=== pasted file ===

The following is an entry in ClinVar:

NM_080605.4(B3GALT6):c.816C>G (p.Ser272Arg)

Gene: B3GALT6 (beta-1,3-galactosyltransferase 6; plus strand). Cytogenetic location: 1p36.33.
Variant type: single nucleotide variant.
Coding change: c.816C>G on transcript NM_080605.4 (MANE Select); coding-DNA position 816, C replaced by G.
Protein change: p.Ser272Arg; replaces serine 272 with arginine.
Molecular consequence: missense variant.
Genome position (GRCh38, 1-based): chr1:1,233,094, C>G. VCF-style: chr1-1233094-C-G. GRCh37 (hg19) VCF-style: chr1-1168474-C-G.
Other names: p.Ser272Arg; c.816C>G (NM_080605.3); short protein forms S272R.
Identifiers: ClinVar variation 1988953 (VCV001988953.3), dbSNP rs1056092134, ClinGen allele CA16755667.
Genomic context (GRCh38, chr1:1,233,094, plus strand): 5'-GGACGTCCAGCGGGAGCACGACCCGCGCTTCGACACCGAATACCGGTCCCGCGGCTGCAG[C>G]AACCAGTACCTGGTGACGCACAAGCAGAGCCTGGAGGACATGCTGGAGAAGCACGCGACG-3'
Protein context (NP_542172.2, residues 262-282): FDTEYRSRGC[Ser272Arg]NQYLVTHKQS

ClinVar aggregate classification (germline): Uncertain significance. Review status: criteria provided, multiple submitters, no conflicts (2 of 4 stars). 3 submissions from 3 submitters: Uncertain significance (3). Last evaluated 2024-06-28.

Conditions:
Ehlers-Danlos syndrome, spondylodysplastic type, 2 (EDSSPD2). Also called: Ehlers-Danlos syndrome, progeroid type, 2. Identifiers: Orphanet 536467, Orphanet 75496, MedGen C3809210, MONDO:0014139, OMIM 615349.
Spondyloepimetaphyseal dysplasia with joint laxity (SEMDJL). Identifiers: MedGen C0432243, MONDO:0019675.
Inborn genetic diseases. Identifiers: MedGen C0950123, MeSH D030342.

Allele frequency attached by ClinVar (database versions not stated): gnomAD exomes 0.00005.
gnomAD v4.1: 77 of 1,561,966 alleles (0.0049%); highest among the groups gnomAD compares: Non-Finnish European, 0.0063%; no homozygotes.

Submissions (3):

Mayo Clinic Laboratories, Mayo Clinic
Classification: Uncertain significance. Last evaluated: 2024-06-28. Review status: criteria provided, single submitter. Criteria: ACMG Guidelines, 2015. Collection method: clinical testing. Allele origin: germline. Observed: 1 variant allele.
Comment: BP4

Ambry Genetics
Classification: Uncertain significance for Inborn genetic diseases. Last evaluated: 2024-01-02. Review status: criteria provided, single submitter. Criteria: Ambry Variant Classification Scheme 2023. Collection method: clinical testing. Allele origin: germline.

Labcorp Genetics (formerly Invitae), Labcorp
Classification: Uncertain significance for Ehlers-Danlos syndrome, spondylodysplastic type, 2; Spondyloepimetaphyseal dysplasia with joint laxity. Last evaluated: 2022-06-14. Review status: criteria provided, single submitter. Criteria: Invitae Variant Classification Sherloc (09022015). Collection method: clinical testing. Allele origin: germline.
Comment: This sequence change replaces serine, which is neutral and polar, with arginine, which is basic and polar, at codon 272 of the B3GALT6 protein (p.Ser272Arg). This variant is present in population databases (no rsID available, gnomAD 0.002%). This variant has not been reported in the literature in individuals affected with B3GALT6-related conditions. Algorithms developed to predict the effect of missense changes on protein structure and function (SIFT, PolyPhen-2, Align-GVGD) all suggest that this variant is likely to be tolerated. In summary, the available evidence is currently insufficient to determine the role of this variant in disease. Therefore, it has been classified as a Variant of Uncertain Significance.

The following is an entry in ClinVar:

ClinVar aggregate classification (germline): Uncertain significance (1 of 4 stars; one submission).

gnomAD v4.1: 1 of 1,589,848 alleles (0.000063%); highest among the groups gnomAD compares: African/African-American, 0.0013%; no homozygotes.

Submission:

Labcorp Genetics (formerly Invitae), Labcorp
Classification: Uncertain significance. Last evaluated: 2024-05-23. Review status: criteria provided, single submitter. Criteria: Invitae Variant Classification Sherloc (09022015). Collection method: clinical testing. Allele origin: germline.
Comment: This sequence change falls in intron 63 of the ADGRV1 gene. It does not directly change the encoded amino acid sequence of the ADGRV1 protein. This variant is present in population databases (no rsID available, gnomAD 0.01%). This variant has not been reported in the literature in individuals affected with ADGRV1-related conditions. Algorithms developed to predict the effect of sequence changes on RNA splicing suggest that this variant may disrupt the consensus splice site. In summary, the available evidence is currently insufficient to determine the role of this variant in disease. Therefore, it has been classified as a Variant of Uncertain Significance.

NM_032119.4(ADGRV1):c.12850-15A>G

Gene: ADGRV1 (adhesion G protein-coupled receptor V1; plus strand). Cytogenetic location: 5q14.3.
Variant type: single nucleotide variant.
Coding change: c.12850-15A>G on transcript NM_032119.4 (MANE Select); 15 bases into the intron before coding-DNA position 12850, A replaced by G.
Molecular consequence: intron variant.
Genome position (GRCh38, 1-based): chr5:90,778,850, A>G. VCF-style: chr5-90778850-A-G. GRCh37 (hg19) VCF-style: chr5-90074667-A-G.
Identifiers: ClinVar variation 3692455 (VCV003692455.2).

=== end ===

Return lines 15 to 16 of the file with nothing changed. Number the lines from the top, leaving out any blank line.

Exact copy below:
Ehlers-Danlos syndrome, spondylodysplastic type, 2 (EDSSPD2). Also called: Ehlers-Danlos syndrome, progeroid type, 2. Identifiers: Orphanet 536467, Orphanet 75496, MedGen C3809210, MONDO:0014139, OMIM 615349.
Spondyloepimetaphyseal dysplasia with joint laxity (SEMDJL). Identifiers: MedGen C0432243, MONDO:0019675.